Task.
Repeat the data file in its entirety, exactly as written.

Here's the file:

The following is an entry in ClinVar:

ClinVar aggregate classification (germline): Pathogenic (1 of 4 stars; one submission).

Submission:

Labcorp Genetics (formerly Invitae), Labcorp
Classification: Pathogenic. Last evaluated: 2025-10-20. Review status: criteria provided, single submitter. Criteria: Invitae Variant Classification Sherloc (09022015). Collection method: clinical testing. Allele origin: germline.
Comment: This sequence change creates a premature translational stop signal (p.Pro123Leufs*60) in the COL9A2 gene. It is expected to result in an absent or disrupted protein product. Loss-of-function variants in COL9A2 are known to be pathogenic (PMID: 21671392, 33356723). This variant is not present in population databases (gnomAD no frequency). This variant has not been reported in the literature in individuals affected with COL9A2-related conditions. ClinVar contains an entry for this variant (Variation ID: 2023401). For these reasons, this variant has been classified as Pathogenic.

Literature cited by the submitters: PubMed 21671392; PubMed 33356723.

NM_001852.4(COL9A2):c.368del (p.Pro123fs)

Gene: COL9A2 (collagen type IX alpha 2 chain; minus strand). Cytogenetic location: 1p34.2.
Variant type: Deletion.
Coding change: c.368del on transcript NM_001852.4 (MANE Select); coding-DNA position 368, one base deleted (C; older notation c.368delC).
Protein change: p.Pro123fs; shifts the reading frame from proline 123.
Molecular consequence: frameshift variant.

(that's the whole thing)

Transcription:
The following is an entry in ClinVar:

ClinVar aggregate classification (germline): Pathogenic (1 of 4 stars; one submission).

Submission:

Labcorp Genetics (formerly Invitae), Labcorp
Classification: Pathogenic. Last evaluated: 2025-10-20. Review status: criteria provided, single submitter. Criteria: Invitae Variant Classification Sherloc (09022015). Collection method: clinical testing. Allele origin: germline.
Comment: This sequence change creates a premature translational stop signal (p.Pro123Leufs*60) in the COL9A2 gene. It is expected to result in an absent or disrupted protein product. Loss-of-function variants in COL9A2 are known to be pathogenic (PMID: 21671392, 33356723). This variant is not present in population databases (gnomAD no frequency). This variant has not been reported in the literature in individuals affected with COL9A2-related conditions. ClinVar contains an entry for this variant (Variation ID: 2023401). For these reasons, this variant has been classified as Pathogenic.

Literature cited by the submitters: PubMed 21671392; PubMed 33356723.

NM_001852.4(COL9A2):c.368del (p.Pro123fs)

Gene: COL9A2 (collagen type IX alpha 2 chain; minus strand). Cytogenetic location: 1p34.2.
Variant type: Deletion.
Coding change: c.368del on transcript NM_001852.4 (MANE Select); coding-DNA position 368, one base deleted (C; older notation c.368delC).
Protein change: p.Pro123fs; shifts the reading frame from proline 123.
Molecular consequence: frameshift variant.